There have been many movies which have satirized the oftentimes corrupt and corporate nature of Hollywood. Yet, few have done so with the same pitch-black, bone-dry comedy as 1992’s The Player; part The Big Sleep, part Sunset Boulevard, the result is a film which is fascinating to watch. The Player, though advertised as a comedy, is not a laugh-out-loud movie experience. Its comedy is subtle and not always broadly spelled out. The film’s funniest moments come in the scenes where outrageously bad movie pitches are being sold to executives with the straightest of faces by movie writers. These vignettes are truly the heart of The Player and, curiously, I found myself more interested in the film’s depiction of the studio-system movie-making machine than I was in the movie’s central mystery.
The Player is able to pull this off by being so extremely self-aware. Its final minutes border on the meta and, throughout, it feels as though everyone involved had their tongues planted firmly in their cheeks. The movie opens, too, with one of the most beautifully-executed long-takes I have ever seen; complete with references to Rope (1948) and Orson Welles’ similar long take in Touch of Evil. The Player, at once, paints a picture of nearly everything that is great about movies, and nearly everything that is bad about movies.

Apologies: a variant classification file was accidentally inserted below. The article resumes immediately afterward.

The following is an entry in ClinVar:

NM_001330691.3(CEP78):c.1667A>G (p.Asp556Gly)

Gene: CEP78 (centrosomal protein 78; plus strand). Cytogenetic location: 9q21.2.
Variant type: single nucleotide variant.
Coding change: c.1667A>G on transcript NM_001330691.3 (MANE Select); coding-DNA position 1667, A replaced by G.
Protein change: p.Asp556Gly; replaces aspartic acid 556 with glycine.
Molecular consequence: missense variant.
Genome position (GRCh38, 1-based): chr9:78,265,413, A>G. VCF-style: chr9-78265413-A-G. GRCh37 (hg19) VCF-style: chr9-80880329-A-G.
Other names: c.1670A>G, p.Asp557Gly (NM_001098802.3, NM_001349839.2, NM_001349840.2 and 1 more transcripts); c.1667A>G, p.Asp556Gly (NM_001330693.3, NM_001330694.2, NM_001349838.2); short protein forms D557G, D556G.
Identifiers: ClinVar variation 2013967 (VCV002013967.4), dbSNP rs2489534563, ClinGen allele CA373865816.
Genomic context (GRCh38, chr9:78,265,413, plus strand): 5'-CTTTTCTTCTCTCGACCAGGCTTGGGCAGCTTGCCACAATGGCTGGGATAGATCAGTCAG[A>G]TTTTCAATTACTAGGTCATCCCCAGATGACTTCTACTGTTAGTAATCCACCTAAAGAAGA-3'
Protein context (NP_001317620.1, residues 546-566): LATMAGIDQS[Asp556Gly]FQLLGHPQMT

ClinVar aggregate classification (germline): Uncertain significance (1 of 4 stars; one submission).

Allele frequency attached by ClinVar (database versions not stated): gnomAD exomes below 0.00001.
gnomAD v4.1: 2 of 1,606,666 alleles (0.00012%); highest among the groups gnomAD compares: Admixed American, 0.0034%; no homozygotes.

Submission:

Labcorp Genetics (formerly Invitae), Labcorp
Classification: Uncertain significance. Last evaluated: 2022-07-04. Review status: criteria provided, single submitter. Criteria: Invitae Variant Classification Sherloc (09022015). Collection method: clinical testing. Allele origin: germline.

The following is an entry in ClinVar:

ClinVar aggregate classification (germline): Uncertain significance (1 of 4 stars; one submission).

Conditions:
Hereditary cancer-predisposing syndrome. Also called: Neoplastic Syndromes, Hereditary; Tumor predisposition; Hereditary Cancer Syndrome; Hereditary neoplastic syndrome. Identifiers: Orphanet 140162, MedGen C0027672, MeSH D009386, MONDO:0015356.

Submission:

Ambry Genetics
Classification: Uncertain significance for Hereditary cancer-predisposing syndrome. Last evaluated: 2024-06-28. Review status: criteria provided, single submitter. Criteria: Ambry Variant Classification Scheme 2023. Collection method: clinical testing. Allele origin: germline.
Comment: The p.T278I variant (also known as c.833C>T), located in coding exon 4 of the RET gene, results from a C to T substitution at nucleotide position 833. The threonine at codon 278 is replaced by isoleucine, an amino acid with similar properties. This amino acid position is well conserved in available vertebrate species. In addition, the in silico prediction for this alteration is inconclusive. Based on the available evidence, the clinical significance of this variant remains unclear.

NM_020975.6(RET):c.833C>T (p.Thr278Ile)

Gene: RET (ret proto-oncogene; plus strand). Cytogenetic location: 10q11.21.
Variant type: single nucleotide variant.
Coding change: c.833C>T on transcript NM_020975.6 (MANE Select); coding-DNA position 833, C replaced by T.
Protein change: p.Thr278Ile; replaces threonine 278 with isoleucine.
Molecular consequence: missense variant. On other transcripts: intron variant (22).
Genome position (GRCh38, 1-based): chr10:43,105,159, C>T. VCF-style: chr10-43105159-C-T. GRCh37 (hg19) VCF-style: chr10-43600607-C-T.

Today, it seems that the message of The Player is more relevant than ever before, and the moment in which Tim Robbin’s movie exec off-handedly proposes remaking the Italian arthouse film, The Bicycle Thief, feels so incredibly real, it hurts. The Player is a cautionary tale about the nature of artistic integrity and inspiration; a movie which is not afraid to both pay homage to and poke fun at the institution of film. It’s a strange little movie, but it got me thinking, which surely separates The Player from the type of film which it fantastically parodies.